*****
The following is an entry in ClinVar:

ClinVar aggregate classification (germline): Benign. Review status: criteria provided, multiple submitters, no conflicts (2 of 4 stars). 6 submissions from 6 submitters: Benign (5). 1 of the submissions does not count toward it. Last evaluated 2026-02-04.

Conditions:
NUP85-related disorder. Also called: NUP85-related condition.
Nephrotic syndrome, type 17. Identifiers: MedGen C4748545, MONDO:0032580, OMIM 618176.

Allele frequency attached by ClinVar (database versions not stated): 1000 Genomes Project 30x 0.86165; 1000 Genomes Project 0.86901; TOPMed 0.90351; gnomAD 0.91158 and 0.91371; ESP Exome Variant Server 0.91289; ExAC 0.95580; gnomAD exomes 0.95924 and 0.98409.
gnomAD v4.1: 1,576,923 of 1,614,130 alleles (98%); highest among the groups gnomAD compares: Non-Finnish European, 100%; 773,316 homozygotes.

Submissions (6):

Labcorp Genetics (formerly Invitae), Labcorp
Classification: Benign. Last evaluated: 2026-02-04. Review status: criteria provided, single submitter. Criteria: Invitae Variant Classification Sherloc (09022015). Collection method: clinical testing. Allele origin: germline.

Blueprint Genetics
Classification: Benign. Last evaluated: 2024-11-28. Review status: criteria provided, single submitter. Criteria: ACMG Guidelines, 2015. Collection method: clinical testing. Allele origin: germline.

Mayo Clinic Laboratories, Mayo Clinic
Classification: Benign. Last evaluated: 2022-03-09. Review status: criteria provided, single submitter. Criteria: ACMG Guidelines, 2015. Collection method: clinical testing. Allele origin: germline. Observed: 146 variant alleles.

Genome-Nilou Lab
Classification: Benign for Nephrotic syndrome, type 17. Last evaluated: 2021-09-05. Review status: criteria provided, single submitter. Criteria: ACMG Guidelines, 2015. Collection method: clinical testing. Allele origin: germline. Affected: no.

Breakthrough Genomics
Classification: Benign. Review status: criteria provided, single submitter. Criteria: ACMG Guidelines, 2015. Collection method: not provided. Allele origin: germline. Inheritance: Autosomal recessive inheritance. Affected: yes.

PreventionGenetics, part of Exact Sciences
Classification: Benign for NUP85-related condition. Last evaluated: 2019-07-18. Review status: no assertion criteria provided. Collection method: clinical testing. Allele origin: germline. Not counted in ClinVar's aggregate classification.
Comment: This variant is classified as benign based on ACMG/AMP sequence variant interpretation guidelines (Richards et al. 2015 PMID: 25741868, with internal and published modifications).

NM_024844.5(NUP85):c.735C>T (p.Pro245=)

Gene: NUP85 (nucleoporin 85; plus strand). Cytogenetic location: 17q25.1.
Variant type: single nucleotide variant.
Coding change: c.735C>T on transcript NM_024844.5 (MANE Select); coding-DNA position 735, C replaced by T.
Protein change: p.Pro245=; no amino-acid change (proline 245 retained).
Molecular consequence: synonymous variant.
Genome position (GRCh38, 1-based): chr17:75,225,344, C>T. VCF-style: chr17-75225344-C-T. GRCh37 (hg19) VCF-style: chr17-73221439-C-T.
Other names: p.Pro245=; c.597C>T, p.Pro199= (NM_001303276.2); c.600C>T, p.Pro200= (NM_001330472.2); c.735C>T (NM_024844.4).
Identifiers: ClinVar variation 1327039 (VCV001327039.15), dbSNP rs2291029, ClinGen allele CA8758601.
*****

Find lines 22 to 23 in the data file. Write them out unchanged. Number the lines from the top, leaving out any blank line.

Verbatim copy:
NM_024844.5(NUP85):c.735C>T (p.Pro245=)

Gene: NUP85 (nucleoporin 85; plus strand). Cytogenetic location: 17q25.1.